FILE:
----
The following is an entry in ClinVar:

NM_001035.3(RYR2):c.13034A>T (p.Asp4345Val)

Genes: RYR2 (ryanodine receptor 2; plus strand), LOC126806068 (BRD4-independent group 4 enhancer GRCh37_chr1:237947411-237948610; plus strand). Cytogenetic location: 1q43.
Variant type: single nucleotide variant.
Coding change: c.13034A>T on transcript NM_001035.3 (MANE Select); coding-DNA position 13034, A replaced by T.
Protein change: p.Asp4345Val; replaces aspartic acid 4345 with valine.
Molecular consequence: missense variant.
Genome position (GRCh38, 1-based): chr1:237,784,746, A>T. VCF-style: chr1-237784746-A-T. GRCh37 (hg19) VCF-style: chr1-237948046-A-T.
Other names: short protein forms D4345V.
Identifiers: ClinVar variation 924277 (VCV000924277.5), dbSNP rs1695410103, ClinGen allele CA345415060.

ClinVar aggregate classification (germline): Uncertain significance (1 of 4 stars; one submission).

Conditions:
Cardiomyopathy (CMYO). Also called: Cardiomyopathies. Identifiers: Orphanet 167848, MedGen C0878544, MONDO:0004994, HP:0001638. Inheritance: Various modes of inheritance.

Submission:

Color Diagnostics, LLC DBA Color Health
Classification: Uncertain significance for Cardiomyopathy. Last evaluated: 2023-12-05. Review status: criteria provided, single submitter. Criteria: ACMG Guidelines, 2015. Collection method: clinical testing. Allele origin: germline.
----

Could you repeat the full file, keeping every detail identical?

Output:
The following is an entry in ClinVar:

NM_001035.3(RYR2):c.13034A>T (p.Asp4345Val)

Genes: RYR2 (ryanodine receptor 2; plus strand), LOC126806068 (BRD4-independent group 4 enhancer GRCh37_chr1:237947411-237948610; plus strand). Cytogenetic location: 1q43.
Variant type: single nucleotide variant.
Coding change: c.13034A>T on transcript NM_001035.3 (MANE Select); coding-DNA position 13034, A replaced by T.
Protein change: p.Asp4345Val; replaces aspartic acid 4345 with valine.
Molecular consequence: missense variant.
Genome position (GRCh38, 1-based): chr1:237,784,746, A>T. VCF-style: chr1-237784746-A-T. GRCh37 (hg19) VCF-style: chr1-237948046-A-T.
Other names: short protein forms D4345V.
Identifiers: ClinVar variation 924277 (VCV000924277.5), dbSNP rs1695410103, ClinGen allele CA345415060.

ClinVar aggregate classification (germline): Uncertain significance (1 of 4 stars; one submission).

Conditions:
Cardiomyopathy (CMYO). Also called: Cardiomyopathies. Identifiers: Orphanet 167848, MedGen C0878544, MONDO:0004994, HP:0001638. Inheritance: Various modes of inheritance.

Submission:

Color Diagnostics, LLC DBA Color Health
Classification: Uncertain significance for Cardiomyopathy. Last evaluated: 2023-12-05. Review status: criteria provided, single submitter. Criteria: ACMG Guidelines, 2015. Collection method: clinical testing. Allele origin: germline.